Surely 'fun stuff' should be something the whole family can enjoy? A holiday/new car (admittedly dull)/caravan/tent or similar? France aside, he's obviously got weird ideas about sharing money if he thinks your inheritance shouldgo to pay for his debts and his new toy?
CatMilkMan · 27/07/2015 12:07
You consider the majority of the debt his but some of it is yours and he is currently paying all repayments in full?
I know I have nowhere near all the information but it sounds like you have a weird way of thinking about money as a family, maybe before doing anything with the inheritance money you should figure out family finances and whose money is whose.
AnthonyPandy · 27/07/2015 12:07
Consider whether the property could be in the name of your children in trust for them held by your parents until the children are 18 to keep it out of your marital assets in case you divorce particularly as the husband spends too much.
This with knobs on.
MsAspreyDiamonds · 27/07/2015 12:09
Buy the property in France in your name alone and make sure it's legally protected as it's from your own money.
I would buy it and let it out for a year as a holiday or long term rental to generate income. Then think about relocating when the time is right. In terms of employment, what opportunities are there for you over there?
Suggest to your dh that he sells some of his own unwanted items to clear his own debts.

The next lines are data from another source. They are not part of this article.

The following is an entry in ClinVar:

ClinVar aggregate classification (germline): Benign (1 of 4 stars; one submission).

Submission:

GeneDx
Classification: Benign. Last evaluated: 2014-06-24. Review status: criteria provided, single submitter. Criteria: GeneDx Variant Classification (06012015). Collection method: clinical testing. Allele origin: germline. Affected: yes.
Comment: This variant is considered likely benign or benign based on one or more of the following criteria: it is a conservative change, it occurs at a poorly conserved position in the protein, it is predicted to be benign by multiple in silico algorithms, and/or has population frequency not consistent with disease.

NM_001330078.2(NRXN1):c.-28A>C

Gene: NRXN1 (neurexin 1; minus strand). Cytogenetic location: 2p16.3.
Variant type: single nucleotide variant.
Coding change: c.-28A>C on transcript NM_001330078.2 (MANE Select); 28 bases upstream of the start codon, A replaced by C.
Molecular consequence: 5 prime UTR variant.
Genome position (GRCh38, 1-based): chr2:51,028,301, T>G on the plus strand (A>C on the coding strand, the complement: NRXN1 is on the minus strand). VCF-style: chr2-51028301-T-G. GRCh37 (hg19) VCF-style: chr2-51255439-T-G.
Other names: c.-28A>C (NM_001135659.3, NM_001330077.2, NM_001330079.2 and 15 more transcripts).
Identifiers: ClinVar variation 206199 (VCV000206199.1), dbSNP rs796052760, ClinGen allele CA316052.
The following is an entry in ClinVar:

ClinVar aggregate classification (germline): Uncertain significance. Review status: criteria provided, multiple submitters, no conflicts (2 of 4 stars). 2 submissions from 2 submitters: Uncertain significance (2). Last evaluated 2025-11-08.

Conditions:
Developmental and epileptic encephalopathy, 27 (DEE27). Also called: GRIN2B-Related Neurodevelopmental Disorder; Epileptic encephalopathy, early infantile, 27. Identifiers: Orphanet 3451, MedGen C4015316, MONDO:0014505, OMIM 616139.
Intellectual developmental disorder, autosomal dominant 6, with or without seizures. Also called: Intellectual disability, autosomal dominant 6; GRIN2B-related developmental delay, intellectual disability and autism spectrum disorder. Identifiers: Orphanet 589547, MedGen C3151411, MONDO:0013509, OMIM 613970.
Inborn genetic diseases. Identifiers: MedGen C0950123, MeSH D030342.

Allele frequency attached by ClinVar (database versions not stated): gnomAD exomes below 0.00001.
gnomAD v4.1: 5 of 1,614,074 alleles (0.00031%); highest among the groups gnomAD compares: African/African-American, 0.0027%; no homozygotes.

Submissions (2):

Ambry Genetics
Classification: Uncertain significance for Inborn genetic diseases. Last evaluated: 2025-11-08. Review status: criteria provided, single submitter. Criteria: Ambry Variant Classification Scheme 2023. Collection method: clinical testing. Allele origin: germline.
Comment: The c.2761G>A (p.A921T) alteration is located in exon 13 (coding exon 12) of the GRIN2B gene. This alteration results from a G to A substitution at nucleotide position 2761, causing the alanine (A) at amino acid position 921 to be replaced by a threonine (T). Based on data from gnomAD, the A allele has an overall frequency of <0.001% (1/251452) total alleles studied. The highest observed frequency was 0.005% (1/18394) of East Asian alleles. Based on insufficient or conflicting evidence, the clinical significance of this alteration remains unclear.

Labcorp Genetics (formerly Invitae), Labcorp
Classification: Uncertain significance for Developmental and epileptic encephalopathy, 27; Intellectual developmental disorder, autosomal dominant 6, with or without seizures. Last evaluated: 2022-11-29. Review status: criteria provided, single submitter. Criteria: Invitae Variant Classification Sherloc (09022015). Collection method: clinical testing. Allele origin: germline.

Spartans · 27/07/2015 12:13
Hang on. Are people suggesting that in the event of a split the ops husband should not be entitled to half the martial assets. Even though he is paying all their debts?
How many people would recommend a woman moves into a house she wouldn't have half of in the event of a split?
Brunhildafair · 27/07/2015 12:15
France is wonderful.we had a cottage in the Dordogne for many years.Twelve years ago
we bought a much bigger house and moved out to live there full time. We loved it and only returned to England due to my husbands ill health.We still have a lot of friends out there and I would say,France is not a cheap deal anymore. The cost of living is higher than in the UK.Taxes and health insurance are high,and I know several people who have burned their boats,not kept a foothold in England and will never be able to afford to come back.I don't know what your husband does for a living,but unless you have a decent command of the language,there is little available in the job market. The education system is very different from the UK,and quite intense. Would your inheritance not give you a good deposit to get on the housing ladder in the UK? If you are renting at the moment,often a mortgage is no more than you are paying in rent,it's finding the deposit that is the problem.As for the motorbike.. 6 months down the line it will be worth much less that you will have paid for it. What a dilemma ! Whatever you decide ..Good luck...
CurlyWurlyHurlyBurly · 27/07/2015 12:15
"You consider the majority of the debt his but some of it is yours and he is currently paying all repayments in full?"
Most of it is his, and some of it is joint. Things like when the fridge freezer went kaput and had to be replaced went on the credit card. When I want anything just for me, I save up and buy it that way. He works the opposite way - he bungs it on the credit card and then pays it off.